For Buddhists, the first full moon in May – which in 2017 falls on the 10th - is a day of special significance. Known as Vesak Day, it’s the anniversary of the three most important life events of Buddha: birth, enlightenment and death. For hundreds of millions of people around the world, it’s a time for paying respect through symbolic offerings and spiritual practice. And with its long tradition as a venerated material, sandalwood has a rich history in these rituals.
Historian James McHugh, the author of Sandalwood and Carrion: Smell in Indian Religion and Culture, says it can be hard for Westerners to appreciate the esteem in which Santalum album (also known as white sandalwood, 印度檀香, Indian sandalwood or old mountain sandalwood) has been held in Asian cultures for thousands of years. “It can be compared to jade in China perhaps,” says McHugh. “It was essential adornment both for important people and for the gods in temples. We can’t know exactly how much it cost, though clearly it was very precious and was stored in treasuries.”
Early Buddhist texts also speak of the first known sculpture of Buddha being chiselled from the sweetly fragrant wood during the 6th century BC. Pilgrims travelling along the Silk Road carried copies of the auspicious icon, and by the second half of the fifth century, carved Buddha images had become widespread.
“Effectively when they wanted to make a substitute for this enlightened man – a human who had conquered death and suffering – they chose to make it out of prestigious, beautifully coloured and perfumed sandalwood,” says McHugh. “Apparently, it was the nearest thing to the physical presence of such a karmically perfect person.”
Sandalwood is today used in modern-day Buddhist practice. Sandalwood incense calms the mind while allowing it to remain alert, so it is a preferred material during meditation and rituals. But it has spiritual significance too. As the incense burns away, it represents the incineration of negativity to reveal the pure self. It is also considered a sacred offering; a tool for carrying prayers up to the gods, so only high-quality incense is lit during important ceremonies.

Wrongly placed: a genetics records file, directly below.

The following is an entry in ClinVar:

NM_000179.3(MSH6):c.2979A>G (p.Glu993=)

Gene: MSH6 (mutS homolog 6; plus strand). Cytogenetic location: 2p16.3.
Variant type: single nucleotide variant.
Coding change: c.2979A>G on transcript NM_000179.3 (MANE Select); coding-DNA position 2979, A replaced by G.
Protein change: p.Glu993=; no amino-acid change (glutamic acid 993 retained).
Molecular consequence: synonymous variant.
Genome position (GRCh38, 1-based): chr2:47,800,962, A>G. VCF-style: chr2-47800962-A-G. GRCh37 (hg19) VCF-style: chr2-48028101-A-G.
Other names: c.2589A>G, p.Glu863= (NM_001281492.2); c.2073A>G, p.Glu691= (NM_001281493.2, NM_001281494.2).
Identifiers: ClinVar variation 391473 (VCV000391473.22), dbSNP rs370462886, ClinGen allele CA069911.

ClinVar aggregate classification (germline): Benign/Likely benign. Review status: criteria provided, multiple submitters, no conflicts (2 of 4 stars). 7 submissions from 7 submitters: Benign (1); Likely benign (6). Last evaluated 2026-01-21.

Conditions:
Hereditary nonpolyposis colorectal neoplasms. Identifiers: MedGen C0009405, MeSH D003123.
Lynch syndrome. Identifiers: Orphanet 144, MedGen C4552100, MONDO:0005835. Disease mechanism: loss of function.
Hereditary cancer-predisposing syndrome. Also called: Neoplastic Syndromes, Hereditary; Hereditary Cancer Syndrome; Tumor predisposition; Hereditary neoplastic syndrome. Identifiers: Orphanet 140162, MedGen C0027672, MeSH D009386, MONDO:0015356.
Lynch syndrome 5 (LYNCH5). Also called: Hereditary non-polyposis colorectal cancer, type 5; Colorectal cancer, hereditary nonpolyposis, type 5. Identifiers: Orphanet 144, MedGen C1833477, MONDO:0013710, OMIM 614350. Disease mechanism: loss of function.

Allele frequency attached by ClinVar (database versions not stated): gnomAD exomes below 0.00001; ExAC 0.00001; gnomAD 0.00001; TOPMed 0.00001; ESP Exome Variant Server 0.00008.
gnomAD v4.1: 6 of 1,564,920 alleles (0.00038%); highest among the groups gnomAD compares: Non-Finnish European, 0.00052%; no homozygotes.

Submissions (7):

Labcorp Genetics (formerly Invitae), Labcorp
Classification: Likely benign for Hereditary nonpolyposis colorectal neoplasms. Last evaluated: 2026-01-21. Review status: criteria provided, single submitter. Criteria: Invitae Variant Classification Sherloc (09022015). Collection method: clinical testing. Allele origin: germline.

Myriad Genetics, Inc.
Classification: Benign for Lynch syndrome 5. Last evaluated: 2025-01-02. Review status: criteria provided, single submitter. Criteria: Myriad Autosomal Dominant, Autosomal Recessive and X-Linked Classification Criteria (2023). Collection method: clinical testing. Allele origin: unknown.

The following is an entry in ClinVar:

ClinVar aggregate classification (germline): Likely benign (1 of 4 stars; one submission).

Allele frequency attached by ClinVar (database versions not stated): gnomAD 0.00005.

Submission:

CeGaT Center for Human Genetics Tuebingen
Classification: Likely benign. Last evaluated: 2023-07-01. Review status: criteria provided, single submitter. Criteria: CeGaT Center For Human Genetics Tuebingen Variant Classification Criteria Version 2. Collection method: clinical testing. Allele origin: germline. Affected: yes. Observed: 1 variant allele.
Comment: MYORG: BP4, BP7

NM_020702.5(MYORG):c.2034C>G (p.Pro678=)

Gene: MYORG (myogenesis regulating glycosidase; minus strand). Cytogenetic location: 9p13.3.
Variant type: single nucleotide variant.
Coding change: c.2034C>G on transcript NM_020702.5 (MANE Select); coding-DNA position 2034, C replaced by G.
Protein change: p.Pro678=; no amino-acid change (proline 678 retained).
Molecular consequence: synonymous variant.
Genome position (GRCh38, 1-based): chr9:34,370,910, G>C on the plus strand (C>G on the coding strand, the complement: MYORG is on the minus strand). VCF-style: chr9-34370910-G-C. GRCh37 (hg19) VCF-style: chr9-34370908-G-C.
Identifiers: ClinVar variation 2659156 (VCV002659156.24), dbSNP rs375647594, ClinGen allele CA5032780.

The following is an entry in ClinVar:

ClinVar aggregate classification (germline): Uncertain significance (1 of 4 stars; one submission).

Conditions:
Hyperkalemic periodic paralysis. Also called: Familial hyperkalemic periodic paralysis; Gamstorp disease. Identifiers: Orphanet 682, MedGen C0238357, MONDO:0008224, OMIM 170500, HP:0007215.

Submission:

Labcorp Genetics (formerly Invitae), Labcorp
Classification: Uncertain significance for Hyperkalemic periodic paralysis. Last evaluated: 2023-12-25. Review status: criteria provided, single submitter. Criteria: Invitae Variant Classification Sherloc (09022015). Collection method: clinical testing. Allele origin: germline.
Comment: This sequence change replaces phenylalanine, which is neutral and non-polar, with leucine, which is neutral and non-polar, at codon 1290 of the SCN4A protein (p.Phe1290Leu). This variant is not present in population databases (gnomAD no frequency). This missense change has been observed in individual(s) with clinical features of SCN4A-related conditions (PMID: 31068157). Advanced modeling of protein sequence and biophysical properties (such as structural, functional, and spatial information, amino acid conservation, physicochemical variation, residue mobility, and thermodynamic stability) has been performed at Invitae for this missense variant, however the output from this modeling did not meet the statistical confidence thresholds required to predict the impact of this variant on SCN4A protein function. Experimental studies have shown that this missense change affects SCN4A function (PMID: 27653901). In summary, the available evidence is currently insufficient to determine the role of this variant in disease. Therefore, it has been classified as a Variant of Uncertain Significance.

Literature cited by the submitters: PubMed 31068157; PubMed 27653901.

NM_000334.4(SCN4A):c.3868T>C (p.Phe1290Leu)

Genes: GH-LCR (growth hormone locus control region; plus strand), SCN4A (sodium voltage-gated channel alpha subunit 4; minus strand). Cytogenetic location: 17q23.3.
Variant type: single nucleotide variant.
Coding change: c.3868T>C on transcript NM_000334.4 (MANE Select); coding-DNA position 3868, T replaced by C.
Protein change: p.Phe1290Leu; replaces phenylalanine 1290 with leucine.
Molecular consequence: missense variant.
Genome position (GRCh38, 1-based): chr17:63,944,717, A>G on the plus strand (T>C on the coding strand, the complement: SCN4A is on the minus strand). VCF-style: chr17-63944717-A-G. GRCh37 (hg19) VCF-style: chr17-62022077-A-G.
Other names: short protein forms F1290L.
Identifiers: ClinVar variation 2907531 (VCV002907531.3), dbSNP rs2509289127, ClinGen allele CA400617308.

In China, practising Buddhists familiar with Sandalwood believe Old mountain Sandalwood is one of the best incense to offer the gods; creating a gateway between heaven and earth.
Wooden prayer beads, known as malas, are instruments for meditation and prayer. Buddhists hold malas in special regard, believing them to be a living, breathing entities that contain their own energy and have the power to repel negative forces – from both places and people.
When Buddha died in 543BC, his body was cremated on sandalwood. Even today, Indians add the wood to funeral pyres; believing its fragrant wreaths of smoke carry the soul to its next life.
Accordingly, Buddhists place great importance on the provenance of the sandalwood used for malas and incense. The life of the tree – it’s upbringing – is said to determine the energy possessed by the wood. “It’s very important for sandalwood not be mistreated,” says Jingxi (净西), a practicing Buddhist who lives in Xiamen, China (pictured). Trees that have been illegally harvested are considered tainted.
“In India there has been a big problem with over-exportation, and a black market has resulted from illegal harvesting,” says Quintis’ head of head of R&D Andrew Brown. “Other sources such as Indonesia and East Timor have been severely over-harvested as well.”
The sandalwood tree is one that demands more care than most; it builds symbiotic relationships with host trees throughout its slow-growing life, and requires attentive management to ensure it receives enough sunlight. Like the Buddhist teachings of wisdom, determination and patience, each tree must be nurtured and protected over its 15 year lifecycle to develop rich, oil-bearing heartwood: the foundation of the tree that delivers its sweet, woody aroma.
As Buddha himself said: "Understanding is the heartwood of well-spoken words."